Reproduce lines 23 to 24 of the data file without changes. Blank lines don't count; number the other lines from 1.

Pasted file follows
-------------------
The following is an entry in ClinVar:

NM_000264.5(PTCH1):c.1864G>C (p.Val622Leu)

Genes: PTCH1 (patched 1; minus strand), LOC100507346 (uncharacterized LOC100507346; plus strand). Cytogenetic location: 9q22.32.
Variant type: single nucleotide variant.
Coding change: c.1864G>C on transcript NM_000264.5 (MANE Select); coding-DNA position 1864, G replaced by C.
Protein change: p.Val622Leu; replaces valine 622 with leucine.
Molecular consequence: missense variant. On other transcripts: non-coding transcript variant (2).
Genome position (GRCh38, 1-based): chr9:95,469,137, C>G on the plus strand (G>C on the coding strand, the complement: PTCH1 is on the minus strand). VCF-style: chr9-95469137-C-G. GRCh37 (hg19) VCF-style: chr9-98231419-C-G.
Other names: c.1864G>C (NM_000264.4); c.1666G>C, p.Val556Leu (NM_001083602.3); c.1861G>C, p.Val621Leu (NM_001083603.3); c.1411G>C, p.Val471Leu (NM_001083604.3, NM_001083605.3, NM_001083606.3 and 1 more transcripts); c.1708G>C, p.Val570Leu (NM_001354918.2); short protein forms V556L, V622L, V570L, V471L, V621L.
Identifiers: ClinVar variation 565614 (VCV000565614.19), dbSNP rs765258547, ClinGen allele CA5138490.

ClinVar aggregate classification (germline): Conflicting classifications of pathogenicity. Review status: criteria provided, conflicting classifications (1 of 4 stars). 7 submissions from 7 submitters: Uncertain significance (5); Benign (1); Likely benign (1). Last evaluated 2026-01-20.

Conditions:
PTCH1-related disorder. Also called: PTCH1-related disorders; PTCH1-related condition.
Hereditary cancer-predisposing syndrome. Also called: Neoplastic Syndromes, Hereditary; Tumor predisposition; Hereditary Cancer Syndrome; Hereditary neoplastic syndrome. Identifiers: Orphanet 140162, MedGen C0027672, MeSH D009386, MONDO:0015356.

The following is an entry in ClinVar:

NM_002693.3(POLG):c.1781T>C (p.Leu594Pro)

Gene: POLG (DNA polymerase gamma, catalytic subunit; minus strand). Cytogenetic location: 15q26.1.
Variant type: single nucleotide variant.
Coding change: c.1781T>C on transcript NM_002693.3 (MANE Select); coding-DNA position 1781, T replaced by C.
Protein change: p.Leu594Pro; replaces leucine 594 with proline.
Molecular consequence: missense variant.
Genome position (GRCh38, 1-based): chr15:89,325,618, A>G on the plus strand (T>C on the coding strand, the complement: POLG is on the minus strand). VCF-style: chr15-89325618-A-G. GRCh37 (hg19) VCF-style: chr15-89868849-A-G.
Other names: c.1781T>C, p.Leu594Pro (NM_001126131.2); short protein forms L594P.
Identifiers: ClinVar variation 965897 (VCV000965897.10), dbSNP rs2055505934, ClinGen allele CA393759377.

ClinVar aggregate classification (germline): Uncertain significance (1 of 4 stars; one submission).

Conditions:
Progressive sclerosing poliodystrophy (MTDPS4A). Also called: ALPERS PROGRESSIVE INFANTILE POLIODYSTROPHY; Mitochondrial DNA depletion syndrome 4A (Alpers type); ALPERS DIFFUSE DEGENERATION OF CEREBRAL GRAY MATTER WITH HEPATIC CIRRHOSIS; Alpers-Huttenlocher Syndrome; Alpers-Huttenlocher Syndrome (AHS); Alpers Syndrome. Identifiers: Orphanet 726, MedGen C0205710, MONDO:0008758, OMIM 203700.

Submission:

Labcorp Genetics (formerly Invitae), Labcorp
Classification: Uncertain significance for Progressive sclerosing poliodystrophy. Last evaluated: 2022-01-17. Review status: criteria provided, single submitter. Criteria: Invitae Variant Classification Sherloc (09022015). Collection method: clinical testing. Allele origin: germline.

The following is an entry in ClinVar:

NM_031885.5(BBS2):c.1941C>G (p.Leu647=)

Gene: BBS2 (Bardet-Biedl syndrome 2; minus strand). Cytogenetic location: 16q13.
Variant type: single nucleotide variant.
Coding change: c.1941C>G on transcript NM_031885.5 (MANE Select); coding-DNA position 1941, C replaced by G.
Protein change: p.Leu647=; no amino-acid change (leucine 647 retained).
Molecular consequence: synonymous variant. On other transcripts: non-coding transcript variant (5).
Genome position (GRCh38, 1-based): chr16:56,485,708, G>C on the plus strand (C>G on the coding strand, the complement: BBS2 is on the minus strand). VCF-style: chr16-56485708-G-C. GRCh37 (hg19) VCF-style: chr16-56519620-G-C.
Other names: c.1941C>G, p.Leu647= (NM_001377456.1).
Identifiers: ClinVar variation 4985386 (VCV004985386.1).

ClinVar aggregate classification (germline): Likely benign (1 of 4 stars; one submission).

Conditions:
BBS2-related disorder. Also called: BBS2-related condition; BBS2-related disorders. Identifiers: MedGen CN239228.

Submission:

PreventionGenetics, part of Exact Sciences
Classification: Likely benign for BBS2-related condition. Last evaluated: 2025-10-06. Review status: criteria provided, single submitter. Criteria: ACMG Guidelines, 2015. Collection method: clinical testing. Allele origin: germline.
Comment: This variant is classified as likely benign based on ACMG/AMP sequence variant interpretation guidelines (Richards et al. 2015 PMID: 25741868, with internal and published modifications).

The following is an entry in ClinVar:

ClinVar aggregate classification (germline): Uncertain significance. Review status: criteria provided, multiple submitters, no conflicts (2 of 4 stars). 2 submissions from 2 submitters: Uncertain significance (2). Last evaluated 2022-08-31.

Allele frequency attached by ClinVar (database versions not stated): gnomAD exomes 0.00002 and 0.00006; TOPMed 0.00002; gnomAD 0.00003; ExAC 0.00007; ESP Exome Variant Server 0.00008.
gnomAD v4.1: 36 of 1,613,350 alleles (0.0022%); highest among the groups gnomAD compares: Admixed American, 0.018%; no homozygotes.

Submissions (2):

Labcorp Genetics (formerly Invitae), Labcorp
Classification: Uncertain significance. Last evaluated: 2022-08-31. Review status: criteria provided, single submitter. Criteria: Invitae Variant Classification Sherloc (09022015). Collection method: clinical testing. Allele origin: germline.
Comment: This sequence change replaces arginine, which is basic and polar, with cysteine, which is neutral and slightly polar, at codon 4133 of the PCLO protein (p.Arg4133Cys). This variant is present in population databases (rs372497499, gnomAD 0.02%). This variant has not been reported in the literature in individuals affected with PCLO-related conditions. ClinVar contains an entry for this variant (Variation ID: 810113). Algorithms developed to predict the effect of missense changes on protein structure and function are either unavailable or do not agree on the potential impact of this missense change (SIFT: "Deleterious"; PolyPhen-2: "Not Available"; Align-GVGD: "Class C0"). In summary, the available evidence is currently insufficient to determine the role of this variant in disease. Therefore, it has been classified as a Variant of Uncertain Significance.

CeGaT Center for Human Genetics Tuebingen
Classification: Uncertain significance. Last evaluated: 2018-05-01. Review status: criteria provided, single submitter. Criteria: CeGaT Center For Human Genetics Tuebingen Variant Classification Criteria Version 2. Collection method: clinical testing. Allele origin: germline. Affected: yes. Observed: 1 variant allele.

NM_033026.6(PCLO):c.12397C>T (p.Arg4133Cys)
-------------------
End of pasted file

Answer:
Other names: c.1781T>C, p.Leu594Pro (NM_001126131.2); short protein forms L594P.
Identifiers: ClinVar variation 965897 (VCV000965897.10), dbSNP rs2055505934, ClinGen allele CA393759377.